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Dip in Mortgage Rates Not Slowing Housing Bust 2:
Mortgage Lenders Sing the Blues
Wolf Richter

It just keeps getting worse. 

Mortgage applications to purchase a home are a forward-looking indicator of where home sales volume will be. Existing home sales that closed in November already plunged by 35% year-over-year, the 16th month in a row of year-over-year declines, making for a historic plunge. And mortgage applications went into the wrong direction from there, despite the dip in mortgage rates.

Applications for mortgages to purchase a home fell to the lowest level since the Christmas week of 2014, and beyond the lows of 2014, we have to go back all the way to 1995, according to data from the Mortgage Bankers Association today.

Compared to a year ago, purchase mortgage applications have plunged by 44%. Even during Housing Bust 1, mortgage applications didn’t plunge that much year over year.

That little dip in mortgage rates had no impact. This drop in mortgage applications came despite the dip in mortgage rates that started in mid-November from the 7.1% range and hit a low point in mid-December at 6.28%. In the latest reporting week, the average 30-year fixed rate was at 6.42%, according to the Mortgage Bankers Association today.

The drop in mortgage applications indicates that it doesn’t really matter to the volume of home purchases whether the 30-year fixed rate is 6.3% or 7.1%. The difference is just cosmetic. The current home prices – though they have come down in many markets, and have come down hard in some markets – are still simply way too high.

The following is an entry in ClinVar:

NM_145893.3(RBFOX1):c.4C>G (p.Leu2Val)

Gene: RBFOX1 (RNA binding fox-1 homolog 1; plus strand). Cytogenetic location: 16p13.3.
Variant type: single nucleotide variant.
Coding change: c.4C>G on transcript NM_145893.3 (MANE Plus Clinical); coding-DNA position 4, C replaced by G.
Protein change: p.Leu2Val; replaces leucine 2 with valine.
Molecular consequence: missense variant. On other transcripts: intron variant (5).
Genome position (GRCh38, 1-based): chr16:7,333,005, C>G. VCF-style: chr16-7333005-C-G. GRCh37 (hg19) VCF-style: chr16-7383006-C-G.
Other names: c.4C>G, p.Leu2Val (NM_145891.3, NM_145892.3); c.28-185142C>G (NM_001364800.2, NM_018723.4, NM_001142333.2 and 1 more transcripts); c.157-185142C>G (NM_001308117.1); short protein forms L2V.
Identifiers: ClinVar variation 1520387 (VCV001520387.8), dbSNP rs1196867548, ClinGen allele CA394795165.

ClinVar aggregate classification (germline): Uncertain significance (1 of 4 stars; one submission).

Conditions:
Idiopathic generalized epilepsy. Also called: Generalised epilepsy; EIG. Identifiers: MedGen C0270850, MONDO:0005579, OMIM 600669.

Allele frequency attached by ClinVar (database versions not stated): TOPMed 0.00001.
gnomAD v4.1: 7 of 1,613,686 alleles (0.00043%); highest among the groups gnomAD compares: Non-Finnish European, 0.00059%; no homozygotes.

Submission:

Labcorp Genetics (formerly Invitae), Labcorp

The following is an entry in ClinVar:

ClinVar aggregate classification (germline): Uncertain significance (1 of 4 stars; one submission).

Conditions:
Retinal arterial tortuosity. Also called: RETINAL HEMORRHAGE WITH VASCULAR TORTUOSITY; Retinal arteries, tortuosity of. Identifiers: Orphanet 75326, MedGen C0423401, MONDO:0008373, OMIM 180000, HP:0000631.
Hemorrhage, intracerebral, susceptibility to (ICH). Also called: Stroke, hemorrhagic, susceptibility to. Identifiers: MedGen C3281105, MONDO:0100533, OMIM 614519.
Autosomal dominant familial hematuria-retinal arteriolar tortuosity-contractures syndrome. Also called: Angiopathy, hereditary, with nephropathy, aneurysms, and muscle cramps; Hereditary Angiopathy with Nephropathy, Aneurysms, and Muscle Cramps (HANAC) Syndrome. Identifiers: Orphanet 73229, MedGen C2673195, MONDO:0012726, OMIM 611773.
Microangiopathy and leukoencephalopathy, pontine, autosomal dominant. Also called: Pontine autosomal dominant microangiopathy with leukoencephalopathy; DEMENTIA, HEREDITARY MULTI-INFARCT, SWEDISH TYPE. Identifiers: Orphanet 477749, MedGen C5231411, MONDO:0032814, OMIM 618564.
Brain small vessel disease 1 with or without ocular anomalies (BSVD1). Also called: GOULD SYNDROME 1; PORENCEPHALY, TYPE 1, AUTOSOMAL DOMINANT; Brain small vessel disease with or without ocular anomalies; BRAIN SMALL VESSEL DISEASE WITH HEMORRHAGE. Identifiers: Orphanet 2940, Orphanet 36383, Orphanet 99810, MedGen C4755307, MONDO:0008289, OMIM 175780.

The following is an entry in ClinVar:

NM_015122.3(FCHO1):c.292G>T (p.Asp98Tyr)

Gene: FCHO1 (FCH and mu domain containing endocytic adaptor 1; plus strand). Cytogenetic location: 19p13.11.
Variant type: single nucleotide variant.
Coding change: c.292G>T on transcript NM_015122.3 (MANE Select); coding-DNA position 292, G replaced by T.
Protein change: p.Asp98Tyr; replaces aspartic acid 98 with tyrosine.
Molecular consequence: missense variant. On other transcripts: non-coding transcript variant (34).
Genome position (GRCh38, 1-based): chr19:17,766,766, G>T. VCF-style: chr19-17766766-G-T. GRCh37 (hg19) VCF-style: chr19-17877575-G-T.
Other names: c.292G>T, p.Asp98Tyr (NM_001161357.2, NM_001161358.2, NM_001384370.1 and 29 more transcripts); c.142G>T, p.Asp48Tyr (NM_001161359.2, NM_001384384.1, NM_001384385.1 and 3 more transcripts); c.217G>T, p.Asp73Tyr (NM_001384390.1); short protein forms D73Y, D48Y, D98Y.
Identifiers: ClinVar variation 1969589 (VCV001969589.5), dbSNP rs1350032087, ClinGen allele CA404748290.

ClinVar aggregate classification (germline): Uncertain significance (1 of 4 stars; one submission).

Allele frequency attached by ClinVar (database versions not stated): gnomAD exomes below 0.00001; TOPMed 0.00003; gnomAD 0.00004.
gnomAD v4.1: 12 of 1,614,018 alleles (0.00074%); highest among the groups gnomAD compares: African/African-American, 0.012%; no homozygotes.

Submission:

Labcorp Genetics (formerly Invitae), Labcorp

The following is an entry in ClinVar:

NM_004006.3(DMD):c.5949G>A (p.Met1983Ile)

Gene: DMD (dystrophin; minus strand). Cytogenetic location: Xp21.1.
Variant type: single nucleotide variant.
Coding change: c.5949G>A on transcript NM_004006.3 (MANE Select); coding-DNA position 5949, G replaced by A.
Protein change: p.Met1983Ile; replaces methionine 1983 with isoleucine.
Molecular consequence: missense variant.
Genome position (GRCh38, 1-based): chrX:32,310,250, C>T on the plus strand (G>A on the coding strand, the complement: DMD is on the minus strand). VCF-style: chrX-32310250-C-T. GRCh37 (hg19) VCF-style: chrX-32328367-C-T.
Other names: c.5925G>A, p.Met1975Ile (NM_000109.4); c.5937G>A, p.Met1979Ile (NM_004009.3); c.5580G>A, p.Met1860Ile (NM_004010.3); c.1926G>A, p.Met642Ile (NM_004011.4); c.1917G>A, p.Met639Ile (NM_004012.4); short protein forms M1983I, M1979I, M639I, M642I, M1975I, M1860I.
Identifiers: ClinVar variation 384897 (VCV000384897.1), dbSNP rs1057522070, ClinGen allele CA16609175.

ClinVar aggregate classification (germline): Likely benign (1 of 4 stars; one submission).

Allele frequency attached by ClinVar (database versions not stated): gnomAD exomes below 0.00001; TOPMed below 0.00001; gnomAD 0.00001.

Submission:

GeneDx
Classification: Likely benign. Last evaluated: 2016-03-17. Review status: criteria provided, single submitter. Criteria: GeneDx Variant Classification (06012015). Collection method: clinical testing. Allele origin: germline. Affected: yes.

Refinance mortgage volume has died: Applications to refinance a mortgage have collapsed by 86% from a year ago, despite the invisibly small uptick in the latest week. Since October, refinance applications have hovered at the lowest levels since the year 2000. And this makes sense because hardly anyone would be refinancing a 3% or 4% mortgage with a 6% or 7% mortgage, except when under duress to extract cash.

Mortgage lender woes.

Mortgage lenders, whose revenues have collapsed as mortgage applications volume has collapsed, have spent the last 12 months laying off people and shutting down divisions. Some smaller operations have shut down entirely.

Wells Fargo, once the largest overall mortgage lender and then the largest bank mortgage lender, is the latest to make the news with its additional efforts to step back from the mortgage market, on top of the steps it had taken in 2022.

CNBC reported yesterday that it had “learned” that the bank will now re-focus its mortgage business only on its existing bank and wealth-management customers, and borrowers in minority communities; that it is shutting down its business that buys mortgages that had been originated by third-party lenders; and that it is “significantly” reducing its mortgage-servicing portfolio through asset sales. All this will entail a new round of layoffs, on top of the layoffs in its mortgage business that started in April last year.